Some challenges I have faced when saving money are impulse purchases, social pressures and unexpected expenses.

Impulse purchases are one of my greatest challenges because, in most cases, those expenses seem small, but I can feel their impact when I look at my credit card bill. These expenses occur when I want to try a new facial or hair product or fashion trend. To help overcome these impulse purchases, I give myself a month to decide if this is an item I really want, which allows me to see the value of the purchase and determine if it’s worth making.

Social pressure is another challenge that everyone experiences. This is heightened in college because there are so many social activities, and no one wants to miss out on the college experience. College students often live above their financial means, which will harm them in the long run. Many go into credit card debt and have negative balances, which brings on stress and many financial issues. To overcome this challenge, you must reflect on what is important to you and your financial abilities, and learn to say no. Having control of one’s finances is one of the greatest freedoms. 

Unexpected expenses are a challenge because they are usually necessary, but they weren’t budgeted for and are often extensive. One example is when my phone stopped working this spring, and I had to purchase a new one. While I had savings to buy the phone, I had not anticipated the early timeline of the purchase. While there is no way to mitigate unexpected expenses, it is important to have savings to help make them easier. Setting money aside for unknown expenses will help because you will not have to use your so-called fun money on these expenses.


How has saving money impacted your college experience and future financial goals?

Savings have given me security for the unknown and have prepared me for the future. Having savings in college has allowed me to pay for my social activities and unexpected expenses without draining my funds. For my future goals of traveling and moving out of Arkansas, having savings will allow me to gradually increase my funding and invest that money during college to obtain returns. Having savings and placing them into investments will enable me to grow my savings without effort.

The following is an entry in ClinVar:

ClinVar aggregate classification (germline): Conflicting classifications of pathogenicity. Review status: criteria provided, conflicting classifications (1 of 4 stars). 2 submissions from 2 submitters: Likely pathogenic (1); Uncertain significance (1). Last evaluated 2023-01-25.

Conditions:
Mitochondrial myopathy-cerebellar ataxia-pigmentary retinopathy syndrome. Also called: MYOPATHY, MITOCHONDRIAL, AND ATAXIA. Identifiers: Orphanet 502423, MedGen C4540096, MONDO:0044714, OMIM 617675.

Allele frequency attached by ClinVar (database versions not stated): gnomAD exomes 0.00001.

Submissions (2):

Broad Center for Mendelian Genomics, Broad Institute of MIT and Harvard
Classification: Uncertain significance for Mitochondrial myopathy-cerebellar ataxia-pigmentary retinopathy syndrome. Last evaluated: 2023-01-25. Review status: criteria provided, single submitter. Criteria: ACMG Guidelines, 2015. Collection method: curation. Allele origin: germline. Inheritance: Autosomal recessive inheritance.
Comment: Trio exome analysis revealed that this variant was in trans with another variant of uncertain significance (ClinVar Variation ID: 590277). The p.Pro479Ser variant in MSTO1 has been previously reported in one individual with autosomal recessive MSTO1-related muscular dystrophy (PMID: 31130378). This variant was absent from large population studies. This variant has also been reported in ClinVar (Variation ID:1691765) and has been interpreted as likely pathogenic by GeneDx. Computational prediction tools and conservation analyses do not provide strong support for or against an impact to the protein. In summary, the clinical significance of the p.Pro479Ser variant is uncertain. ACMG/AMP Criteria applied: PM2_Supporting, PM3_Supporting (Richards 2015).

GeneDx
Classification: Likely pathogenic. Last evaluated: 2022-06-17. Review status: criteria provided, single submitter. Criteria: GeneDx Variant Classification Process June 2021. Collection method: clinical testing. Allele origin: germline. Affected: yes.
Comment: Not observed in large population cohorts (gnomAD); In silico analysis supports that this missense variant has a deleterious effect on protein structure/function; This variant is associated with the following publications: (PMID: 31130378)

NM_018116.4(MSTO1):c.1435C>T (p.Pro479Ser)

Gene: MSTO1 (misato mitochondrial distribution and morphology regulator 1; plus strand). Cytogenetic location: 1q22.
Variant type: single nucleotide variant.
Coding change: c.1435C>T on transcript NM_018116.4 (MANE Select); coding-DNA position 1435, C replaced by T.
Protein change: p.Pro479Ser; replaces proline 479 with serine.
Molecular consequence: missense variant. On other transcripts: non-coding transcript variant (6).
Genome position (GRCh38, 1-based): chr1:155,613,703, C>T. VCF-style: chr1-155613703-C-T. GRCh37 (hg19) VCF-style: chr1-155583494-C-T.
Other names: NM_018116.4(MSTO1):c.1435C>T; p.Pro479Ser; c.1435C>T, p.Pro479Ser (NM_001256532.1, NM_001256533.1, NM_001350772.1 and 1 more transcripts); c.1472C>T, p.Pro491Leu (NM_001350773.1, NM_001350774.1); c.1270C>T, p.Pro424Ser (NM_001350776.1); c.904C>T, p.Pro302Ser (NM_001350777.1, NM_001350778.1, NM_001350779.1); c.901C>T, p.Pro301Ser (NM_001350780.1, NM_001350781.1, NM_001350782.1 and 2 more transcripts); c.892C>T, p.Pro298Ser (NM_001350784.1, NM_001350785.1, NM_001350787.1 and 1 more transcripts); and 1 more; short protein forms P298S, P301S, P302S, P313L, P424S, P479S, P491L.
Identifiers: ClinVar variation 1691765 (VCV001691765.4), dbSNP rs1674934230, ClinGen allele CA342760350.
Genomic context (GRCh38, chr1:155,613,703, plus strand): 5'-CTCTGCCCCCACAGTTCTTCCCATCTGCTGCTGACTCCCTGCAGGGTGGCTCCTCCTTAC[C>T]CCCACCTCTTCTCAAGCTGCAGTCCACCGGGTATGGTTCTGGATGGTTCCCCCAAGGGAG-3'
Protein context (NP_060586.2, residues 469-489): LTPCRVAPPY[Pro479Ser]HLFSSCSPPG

What advice would you give to other college students who are just starting to think about saving money?

Do it!! College is when most people have the least amount of financial responsibility. By saving now, you will create a habit that will benefit you throughout your lifetime. Your savings do not have to drain you, and there are professionals who can help you get started. While there may seem to be a lot of noise right now about money and how you should go about it, know that there are many useful and reliable sources that can help you get started. One thing that helped me start my savings was having a goal. Setting my sights on the future motivated me to start saving and continue to do so. Your reasoning for saving will evolve as you get into different aspects of your life, but the foundation and habits you started in college will benefit the rest of your life.